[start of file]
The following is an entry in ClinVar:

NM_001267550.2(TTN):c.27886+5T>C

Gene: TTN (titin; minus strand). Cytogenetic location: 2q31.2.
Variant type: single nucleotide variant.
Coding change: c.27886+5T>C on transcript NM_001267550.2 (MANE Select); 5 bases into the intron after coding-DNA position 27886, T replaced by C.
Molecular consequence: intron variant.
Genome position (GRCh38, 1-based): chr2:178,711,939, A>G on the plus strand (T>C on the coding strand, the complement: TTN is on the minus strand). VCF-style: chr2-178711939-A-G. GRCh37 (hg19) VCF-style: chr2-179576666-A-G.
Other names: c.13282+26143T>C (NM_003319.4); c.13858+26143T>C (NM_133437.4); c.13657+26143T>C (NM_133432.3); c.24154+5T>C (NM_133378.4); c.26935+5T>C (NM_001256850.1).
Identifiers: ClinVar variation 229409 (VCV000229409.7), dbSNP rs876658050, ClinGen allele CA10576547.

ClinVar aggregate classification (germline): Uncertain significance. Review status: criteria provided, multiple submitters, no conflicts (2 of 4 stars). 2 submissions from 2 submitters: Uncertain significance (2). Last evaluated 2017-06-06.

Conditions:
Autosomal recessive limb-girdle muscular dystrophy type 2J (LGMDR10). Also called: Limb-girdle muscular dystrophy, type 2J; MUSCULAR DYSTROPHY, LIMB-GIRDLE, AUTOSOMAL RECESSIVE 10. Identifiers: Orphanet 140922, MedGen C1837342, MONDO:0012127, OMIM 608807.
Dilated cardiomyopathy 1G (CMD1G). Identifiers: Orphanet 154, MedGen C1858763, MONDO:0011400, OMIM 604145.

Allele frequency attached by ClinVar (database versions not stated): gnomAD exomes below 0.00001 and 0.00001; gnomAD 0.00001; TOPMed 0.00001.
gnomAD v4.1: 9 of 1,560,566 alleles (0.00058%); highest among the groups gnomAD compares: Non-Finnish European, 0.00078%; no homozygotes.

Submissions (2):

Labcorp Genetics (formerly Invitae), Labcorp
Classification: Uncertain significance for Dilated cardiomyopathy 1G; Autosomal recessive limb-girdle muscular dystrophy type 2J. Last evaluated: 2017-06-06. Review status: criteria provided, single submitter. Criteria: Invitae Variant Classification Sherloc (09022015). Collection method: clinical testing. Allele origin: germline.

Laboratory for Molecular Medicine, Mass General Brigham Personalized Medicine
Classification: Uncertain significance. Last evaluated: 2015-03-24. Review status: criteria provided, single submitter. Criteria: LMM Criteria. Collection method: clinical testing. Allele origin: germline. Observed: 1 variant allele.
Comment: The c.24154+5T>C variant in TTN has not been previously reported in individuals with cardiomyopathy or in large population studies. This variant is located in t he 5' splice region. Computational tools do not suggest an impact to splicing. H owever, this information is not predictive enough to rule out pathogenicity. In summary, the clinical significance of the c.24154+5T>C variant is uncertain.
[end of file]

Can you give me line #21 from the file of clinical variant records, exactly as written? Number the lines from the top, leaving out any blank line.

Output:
Comment: The c.24154+5T>C variant in TTN has not been previously reported in individuals with cardiomyopathy or in large population studies. This variant is located in t he 5' splice region. Computational tools do not suggest an impact to splicing. H owever, this information is not predictive enough to rule out pathogenicity. In summary, the clinical significance of the c.24154+5T>C variant is uncertain.